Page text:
Musimba had accused the UN boss of failing to refund money that he had loaned Kituyi on June 19, 2013.
However, Kituyi dismissed that the money was a loan, arguing that Musimba had deposited it to buy a piece of land in Karen.
Wilfred Okwany, a high court judge, ruled that the bank transfer document showed that the money was meant to buy land. Nevertheless, there was no sale agreement that was produced as evidence of a land transaction.
The court, therefore, found that the lack of sale agreement only meant that the money, which was in an escrow account, belonged to Musimba.
Kituyi had moved to the court of appeal seeking to stop the transfer of money until the case was heard and determined.
Justices Roselyn Nambuye, Hannah Okwengu and Jamila Mohamed ruled that Kituyi did not demonstrate that Musimba would not repay the money if he lost the appeal.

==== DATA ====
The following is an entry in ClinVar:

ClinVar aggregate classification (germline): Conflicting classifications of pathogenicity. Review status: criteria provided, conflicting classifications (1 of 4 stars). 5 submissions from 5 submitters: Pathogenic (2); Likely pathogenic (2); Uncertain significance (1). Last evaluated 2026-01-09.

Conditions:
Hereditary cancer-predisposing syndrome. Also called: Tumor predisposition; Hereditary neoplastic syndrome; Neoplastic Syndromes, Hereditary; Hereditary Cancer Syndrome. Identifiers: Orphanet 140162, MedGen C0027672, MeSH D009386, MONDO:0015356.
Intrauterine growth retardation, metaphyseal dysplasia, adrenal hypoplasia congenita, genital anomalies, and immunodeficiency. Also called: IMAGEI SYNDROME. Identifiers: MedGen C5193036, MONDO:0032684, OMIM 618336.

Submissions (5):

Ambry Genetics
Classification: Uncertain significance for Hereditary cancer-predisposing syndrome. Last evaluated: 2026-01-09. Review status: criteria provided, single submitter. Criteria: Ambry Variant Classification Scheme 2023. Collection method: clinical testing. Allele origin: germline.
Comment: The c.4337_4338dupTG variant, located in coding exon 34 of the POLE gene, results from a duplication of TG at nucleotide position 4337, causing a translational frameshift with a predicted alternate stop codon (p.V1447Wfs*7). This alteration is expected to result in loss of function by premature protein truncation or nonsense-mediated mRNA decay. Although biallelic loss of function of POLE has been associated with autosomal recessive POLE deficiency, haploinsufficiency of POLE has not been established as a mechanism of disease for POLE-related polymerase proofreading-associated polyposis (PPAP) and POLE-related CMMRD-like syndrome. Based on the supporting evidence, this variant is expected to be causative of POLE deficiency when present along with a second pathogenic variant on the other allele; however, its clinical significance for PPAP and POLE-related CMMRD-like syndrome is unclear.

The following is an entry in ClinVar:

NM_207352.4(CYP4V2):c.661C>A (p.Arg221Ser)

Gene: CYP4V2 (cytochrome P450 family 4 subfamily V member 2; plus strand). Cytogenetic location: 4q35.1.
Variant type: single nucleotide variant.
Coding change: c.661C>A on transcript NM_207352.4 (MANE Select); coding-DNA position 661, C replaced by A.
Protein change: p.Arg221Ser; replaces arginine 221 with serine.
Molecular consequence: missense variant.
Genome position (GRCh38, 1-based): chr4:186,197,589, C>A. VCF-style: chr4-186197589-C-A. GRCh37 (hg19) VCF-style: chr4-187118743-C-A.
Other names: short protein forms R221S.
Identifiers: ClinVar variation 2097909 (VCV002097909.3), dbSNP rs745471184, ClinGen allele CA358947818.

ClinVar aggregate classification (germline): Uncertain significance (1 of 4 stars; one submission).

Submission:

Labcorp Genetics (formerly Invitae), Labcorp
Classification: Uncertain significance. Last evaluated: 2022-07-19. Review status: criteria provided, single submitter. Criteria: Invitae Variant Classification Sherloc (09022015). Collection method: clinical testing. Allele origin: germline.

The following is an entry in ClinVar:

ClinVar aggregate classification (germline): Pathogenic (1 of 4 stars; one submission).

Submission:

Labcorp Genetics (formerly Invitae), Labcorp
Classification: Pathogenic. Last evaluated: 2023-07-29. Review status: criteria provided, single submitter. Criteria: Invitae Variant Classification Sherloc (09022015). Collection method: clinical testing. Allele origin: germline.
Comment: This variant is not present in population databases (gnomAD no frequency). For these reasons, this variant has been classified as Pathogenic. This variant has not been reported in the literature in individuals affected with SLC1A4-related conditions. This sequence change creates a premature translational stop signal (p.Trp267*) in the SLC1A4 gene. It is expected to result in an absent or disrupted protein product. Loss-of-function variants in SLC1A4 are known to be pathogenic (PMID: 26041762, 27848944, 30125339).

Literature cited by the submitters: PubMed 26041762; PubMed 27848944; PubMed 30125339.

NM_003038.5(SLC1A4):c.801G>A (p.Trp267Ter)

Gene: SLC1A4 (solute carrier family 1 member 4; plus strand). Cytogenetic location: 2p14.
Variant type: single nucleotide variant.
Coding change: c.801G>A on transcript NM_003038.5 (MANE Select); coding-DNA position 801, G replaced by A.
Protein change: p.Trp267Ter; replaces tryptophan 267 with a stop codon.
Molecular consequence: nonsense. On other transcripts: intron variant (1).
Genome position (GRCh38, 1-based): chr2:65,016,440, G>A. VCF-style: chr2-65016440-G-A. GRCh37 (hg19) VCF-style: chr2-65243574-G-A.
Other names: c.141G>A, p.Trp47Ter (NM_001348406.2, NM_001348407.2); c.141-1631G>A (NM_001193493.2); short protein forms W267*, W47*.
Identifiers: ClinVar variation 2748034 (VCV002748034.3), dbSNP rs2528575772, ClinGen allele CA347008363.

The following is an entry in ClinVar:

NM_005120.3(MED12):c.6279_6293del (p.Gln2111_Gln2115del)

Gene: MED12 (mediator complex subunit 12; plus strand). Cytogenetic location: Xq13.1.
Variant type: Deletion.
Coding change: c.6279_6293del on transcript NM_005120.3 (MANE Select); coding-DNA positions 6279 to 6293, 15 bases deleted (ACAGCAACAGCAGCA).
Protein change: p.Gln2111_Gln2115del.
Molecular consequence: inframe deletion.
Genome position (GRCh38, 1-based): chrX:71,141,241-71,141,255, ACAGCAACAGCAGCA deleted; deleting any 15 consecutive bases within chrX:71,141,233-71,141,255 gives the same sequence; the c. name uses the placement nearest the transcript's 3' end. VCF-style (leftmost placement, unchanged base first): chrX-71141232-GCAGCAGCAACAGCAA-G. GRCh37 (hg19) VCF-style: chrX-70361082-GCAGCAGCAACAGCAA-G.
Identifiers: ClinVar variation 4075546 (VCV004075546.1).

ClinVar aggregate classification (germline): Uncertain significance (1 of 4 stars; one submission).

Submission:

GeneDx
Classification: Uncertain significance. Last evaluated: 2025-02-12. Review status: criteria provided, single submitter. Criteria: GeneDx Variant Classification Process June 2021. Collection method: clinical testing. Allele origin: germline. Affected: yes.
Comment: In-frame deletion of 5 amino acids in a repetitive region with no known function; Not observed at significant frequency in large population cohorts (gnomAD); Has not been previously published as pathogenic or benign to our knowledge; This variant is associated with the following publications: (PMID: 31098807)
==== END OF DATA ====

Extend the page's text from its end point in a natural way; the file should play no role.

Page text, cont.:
“Whilst it is not in dispute that the decree is a money decree, the applicant has not established, let alone made allegations, that the respondent would not be able to refund the amount in the event that the appeal succeeds.
“In other words, there is nothing to suggest the respondent is impecunious,” the judges ruled.
Kituyi is a former MP, who was elected to the Kenyan parliamnet in 1992, and was re-elected twice.
He was also Kenya’s Minister of Trade and Industry from 2002 to 2007.